Our hero hasn't always taken time to smell his coffee. He was raised in the era of masculine hype, spending time on things that looked good on his college application, measuring his worth by admissions and accolades. He was inundated with information and technology and Adderrall prescriptions that made him ever-more productive. He took out loans to get degrees that would make him more competitive in the world. And then the financial crisis happened, and all that results-orientation spat him out into a jobless economy with a pile of student debt and a lot of questions about why and how and what, exactly, he'd been working toward.
To a masculine Baby Boomer, the locally-roasted pour over latte seems like a waste of time; the do what you love mentality of work reeks of entitlement; the meditation might be justifiable, but only because of recent scientific surveys that suggest meditation can increase productivity.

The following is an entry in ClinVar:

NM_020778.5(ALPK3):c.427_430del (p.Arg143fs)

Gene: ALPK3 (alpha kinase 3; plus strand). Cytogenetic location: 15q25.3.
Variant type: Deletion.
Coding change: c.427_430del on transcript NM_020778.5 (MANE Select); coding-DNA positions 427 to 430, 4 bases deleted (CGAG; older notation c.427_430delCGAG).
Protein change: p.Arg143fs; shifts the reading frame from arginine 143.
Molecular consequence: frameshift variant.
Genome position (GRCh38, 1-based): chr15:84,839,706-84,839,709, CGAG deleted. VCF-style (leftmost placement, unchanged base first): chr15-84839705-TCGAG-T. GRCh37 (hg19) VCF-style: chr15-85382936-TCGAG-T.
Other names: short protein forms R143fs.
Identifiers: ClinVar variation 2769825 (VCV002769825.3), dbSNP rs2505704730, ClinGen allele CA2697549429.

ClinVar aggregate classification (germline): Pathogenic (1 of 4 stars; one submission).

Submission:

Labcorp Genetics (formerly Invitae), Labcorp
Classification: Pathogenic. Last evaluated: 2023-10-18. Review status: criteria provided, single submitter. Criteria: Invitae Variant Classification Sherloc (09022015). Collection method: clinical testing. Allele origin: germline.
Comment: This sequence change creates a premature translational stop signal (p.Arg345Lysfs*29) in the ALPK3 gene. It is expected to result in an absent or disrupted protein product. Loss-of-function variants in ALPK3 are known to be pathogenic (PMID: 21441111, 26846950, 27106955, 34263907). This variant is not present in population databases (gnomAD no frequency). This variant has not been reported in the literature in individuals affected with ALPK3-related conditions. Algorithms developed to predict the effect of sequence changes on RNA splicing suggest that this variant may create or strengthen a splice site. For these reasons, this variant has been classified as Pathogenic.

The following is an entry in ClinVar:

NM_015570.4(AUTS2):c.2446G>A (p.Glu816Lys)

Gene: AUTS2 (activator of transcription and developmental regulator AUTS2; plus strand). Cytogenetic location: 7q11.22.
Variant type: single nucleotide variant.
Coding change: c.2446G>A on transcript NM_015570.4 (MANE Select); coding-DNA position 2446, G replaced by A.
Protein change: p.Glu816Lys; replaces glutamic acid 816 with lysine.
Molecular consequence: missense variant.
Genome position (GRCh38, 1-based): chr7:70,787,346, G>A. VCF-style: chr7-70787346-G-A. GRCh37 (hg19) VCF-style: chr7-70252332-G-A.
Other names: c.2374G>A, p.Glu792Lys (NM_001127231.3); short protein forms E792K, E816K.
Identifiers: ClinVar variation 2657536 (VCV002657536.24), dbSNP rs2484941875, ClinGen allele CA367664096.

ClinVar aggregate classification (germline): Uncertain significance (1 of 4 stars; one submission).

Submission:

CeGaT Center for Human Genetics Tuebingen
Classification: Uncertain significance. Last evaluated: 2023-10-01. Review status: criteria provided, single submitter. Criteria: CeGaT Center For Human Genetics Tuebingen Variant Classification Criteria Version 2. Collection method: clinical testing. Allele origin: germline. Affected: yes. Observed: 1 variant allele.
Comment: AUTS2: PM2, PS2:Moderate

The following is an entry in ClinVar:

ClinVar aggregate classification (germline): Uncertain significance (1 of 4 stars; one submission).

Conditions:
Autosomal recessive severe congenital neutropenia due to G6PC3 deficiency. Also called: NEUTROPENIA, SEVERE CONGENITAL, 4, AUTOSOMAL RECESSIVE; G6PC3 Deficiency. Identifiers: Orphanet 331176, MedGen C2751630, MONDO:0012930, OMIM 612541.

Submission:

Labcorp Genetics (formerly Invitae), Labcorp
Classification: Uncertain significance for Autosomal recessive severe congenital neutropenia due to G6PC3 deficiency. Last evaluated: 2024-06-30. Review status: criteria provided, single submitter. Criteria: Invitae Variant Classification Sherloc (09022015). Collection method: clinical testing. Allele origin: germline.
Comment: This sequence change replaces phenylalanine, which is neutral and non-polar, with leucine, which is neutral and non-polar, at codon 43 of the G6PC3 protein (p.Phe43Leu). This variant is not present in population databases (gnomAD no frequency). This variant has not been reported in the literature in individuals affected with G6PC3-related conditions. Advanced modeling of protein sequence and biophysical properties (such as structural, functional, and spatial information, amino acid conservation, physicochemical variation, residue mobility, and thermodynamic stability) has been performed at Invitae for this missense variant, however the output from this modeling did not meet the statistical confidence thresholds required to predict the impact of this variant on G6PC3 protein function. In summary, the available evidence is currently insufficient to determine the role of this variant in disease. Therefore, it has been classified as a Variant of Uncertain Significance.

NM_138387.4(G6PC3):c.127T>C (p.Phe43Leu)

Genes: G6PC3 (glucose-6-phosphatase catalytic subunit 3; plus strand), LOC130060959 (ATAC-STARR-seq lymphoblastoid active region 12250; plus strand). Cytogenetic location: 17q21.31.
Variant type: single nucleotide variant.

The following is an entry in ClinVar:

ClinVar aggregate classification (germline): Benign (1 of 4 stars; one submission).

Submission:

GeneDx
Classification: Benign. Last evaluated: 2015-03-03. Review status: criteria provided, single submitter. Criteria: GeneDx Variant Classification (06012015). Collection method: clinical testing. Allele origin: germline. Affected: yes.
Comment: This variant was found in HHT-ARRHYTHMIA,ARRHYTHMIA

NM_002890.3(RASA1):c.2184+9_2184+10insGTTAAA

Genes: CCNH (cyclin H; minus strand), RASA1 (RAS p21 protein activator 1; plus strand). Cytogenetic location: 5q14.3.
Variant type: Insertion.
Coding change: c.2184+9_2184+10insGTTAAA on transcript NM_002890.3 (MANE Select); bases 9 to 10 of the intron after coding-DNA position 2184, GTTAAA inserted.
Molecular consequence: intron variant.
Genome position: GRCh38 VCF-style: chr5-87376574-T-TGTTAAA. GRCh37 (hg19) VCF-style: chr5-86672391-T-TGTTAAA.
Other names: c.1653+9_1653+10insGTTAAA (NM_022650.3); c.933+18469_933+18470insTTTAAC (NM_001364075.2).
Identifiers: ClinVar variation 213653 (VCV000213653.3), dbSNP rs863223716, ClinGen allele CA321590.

But to me, all these things are symptoms of femininity quietly revolting against a masculine system that is failing, and, in liberating itself for men the same way masculinity liberated itself for women forty years ago, an important step toward true gender equality.
I do not mean to suggest there is not legitimacy to Baby Boomers' concerns, or that femininity is better than masculinity - too feminine a society is no more ideal than too masculine of one. But I think the anger we sense in society right now is nothing more than the desperate last stand of a domineering masculinity that is slowly but surely losing its grip. And that if we can, in its place, learn to respect and appreciate that we need individuals who mind experience as much as we need individuals to mind results, and that it doesn't matter the gender of who does what or if a person wants to dabble in a little of both, then I dare to hope that we are on the precipice of a society that works on both the individual and the macro level, which is a future to which I will gladly lift my locally-roasted single-origin raw cashew milk with organic fair trade Maca garnish pour over latte.